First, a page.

Ekaterina Alexandrovna Shcherbatskaya (Kitty) – How can you not love Kitty? She’s the disney princess character of the book. She’s beautiful, full of life, and looking for love. There’s no reason to dislike Kitty. You love her like you love a little sister. That being said, there’s actually no reason to like Kitty either. Her character hitherto has no depth. This is not surprising as female characters even today often have only mere hints of a rich internal life. At present, Kitty appears to be purely a doll — the casings of what men expect women to be. However, I do believe that Tolstoy’s presentation of Kitty is quite accurate for the time and place. Kitty represents childhood and innocence. Her disinterest in intellectual matters are apparent, but she feels emotion intensely. She’s in love with confidence one minute and in despair with jealousy the next. Her emotions, while intense, are fleeting and live moment to moment as a child’s does. Girls during this period in Russia were blocked from higher education and were taught that their sole purpose in life was to be married to a man of high social status and raise their children. So although Tolstoy’s representation of her internal life is trifling, Kitty’s role clearly demonstrates a woman’s public face.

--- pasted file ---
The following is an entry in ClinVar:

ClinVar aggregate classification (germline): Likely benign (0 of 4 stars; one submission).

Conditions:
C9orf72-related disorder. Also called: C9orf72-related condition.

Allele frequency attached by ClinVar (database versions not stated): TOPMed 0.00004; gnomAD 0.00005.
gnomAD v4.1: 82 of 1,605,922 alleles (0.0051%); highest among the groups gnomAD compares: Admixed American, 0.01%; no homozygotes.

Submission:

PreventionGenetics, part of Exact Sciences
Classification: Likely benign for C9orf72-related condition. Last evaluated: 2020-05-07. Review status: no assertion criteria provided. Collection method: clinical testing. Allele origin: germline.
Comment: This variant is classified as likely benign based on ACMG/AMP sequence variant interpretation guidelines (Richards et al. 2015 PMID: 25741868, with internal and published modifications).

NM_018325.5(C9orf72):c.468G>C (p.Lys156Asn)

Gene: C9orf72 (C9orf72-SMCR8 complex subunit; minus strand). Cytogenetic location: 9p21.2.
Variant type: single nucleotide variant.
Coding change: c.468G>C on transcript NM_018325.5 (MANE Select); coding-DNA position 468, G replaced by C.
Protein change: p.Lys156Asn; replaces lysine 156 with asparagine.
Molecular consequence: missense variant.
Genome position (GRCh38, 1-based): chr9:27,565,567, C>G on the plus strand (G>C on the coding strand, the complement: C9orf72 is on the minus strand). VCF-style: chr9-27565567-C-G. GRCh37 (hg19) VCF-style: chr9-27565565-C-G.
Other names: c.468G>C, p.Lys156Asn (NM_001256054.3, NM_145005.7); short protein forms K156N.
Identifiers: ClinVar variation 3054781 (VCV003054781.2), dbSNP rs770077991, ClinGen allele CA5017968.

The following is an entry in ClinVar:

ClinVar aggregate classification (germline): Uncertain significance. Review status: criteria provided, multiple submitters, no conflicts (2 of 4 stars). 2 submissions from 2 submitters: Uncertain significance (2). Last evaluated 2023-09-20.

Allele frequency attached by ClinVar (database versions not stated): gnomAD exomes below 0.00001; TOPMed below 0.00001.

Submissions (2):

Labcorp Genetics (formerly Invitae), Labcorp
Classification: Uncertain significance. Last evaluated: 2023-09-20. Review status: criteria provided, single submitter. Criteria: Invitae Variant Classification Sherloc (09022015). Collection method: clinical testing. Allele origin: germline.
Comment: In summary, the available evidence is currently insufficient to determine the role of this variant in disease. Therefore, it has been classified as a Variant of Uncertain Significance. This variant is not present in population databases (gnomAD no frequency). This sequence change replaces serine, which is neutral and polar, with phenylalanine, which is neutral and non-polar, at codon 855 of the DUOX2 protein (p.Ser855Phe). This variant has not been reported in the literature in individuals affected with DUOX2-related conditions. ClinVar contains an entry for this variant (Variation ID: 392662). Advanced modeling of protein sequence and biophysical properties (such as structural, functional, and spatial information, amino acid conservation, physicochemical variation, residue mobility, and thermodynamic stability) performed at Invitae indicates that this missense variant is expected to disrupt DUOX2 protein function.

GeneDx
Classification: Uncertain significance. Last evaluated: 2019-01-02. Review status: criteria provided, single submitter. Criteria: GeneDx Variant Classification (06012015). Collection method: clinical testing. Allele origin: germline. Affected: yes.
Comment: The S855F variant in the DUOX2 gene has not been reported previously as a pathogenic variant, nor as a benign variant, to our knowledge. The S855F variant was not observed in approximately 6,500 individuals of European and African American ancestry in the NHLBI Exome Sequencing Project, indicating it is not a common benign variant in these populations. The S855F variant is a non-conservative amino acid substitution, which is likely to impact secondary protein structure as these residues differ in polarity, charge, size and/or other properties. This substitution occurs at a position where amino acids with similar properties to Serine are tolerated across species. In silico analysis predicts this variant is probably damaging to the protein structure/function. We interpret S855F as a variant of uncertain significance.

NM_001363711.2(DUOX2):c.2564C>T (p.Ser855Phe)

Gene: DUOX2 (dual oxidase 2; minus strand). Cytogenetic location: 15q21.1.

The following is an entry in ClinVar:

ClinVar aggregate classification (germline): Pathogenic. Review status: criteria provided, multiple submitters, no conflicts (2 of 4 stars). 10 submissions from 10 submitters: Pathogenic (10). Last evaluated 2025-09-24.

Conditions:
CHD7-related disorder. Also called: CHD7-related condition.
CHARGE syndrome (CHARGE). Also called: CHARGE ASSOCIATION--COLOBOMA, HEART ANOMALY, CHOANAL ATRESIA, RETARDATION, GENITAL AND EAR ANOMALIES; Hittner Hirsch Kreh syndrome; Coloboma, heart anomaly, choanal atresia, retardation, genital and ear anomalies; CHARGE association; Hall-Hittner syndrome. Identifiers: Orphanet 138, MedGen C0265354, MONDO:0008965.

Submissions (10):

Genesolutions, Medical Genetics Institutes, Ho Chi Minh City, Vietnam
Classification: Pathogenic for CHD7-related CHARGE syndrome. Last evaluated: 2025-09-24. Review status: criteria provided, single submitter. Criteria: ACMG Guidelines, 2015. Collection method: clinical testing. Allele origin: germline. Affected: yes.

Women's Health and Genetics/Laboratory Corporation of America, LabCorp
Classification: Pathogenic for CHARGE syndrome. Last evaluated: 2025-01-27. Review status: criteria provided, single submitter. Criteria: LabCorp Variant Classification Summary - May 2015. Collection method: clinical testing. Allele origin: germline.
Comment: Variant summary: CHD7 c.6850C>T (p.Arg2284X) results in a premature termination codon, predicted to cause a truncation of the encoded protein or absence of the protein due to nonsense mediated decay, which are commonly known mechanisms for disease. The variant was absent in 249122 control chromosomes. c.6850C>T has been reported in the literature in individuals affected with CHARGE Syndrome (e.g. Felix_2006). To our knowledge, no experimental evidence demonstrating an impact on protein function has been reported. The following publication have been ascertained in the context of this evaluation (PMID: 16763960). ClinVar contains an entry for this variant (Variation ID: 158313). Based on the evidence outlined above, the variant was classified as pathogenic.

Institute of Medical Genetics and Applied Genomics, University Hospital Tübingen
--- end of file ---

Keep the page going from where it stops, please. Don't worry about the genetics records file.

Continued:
Anna Arkadyevna Karenina – Anna is the exact opposite of Kitty. She’s sure of herself, remains in command of her emotions, and is very rarely impulsive. She represents progressive thinking because she abhors the idea of societal obligation. She will follow her heart. Although following one’s heart and remaining in command of herself may seem contradictory, they aren’t inherently so. If you know what it is you want, you can stay quite in control of your life if you choose to go after it; following your heart does not mean succumbing to every fluctuating emotion, but knowing exactly what it is that your heart truly desires. I foresee Anna being a master of this difference. A difference Kitty, in contrast, has yet to learn. Also unlike Kitty, Anna’s character is given the same depth of mind and spirit as the male characters in the story. Whether or not this depth is deep enough remains to be seen, but I am eager to see her character realized. I have faith that she will be written with the depth owed to her as she is the title character after all.